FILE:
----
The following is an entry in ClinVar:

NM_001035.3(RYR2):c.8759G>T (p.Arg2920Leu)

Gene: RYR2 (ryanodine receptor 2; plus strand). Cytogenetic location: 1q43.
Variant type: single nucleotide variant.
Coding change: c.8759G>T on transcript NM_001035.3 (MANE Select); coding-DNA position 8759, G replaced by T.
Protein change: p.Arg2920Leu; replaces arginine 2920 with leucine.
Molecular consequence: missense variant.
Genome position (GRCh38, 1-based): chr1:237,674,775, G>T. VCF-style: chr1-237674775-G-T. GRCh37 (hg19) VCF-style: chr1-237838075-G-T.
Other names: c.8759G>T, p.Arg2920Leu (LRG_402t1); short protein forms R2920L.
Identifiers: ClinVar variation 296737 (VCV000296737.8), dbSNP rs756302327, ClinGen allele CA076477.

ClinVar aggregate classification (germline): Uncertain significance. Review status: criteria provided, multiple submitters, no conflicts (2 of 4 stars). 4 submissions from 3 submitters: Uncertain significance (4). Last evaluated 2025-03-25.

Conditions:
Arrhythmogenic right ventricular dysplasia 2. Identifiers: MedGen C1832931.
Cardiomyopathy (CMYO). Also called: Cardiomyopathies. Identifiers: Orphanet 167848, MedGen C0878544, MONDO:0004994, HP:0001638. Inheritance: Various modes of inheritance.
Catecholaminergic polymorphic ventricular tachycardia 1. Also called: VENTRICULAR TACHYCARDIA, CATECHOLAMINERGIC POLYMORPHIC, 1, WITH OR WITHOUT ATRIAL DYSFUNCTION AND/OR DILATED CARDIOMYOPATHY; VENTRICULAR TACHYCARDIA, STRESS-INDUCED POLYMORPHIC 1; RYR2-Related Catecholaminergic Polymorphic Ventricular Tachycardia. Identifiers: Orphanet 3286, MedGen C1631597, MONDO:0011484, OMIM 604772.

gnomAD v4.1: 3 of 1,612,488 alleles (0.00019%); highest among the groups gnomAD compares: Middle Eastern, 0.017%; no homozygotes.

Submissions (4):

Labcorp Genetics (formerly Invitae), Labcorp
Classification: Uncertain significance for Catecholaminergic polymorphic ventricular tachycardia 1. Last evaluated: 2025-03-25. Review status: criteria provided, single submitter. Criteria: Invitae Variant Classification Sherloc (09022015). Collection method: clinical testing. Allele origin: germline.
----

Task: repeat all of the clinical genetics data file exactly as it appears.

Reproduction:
The following is an entry in ClinVar:

NM_001035.3(RYR2):c.8759G>T (p.Arg2920Leu)

Gene: RYR2 (ryanodine receptor 2; plus strand). Cytogenetic location: 1q43.
Variant type: single nucleotide variant.
Coding change: c.8759G>T on transcript NM_001035.3 (MANE Select); coding-DNA position 8759, G replaced by T.
Protein change: p.Arg2920Leu; replaces arginine 2920 with leucine.
Molecular consequence: missense variant.
Genome position (GRCh38, 1-based): chr1:237,674,775, G>T. VCF-style: chr1-237674775-G-T. GRCh37 (hg19) VCF-style: chr1-237838075-G-T.
Other names: c.8759G>T, p.Arg2920Leu (LRG_402t1); short protein forms R2920L.
Identifiers: ClinVar variation 296737 (VCV000296737.8), dbSNP rs756302327, ClinGen allele CA076477.

ClinVar aggregate classification (germline): Uncertain significance. Review status: criteria provided, multiple submitters, no conflicts (2 of 4 stars). 4 submissions from 3 submitters: Uncertain significance (4). Last evaluated 2025-03-25.

Conditions:
Arrhythmogenic right ventricular dysplasia 2. Identifiers: MedGen C1832931.
Cardiomyopathy (CMYO). Also called: Cardiomyopathies. Identifiers: Orphanet 167848, MedGen C0878544, MONDO:0004994, HP:0001638. Inheritance: Various modes of inheritance.
Catecholaminergic polymorphic ventricular tachycardia 1. Also called: VENTRICULAR TACHYCARDIA, CATECHOLAMINERGIC POLYMORPHIC, 1, WITH OR WITHOUT ATRIAL DYSFUNCTION AND/OR DILATED CARDIOMYOPATHY; VENTRICULAR TACHYCARDIA, STRESS-INDUCED POLYMORPHIC 1; RYR2-Related Catecholaminergic Polymorphic Ventricular Tachycardia. Identifiers: Orphanet 3286, MedGen C1631597, MONDO:0011484, OMIM 604772.

gnomAD v4.1: 3 of 1,612,488 alleles (0.00019%); highest among the groups gnomAD compares: Middle Eastern, 0.017%; no homozygotes.

Submissions (4):

Labcorp Genetics (formerly Invitae), Labcorp
Classification: Uncertain significance for Catecholaminergic polymorphic ventricular tachycardia 1. Last evaluated: 2025-03-25. Review status: criteria provided, single submitter. Criteria: Invitae Variant Classification Sherloc (09022015). Collection method: clinical testing. Allele origin: germline.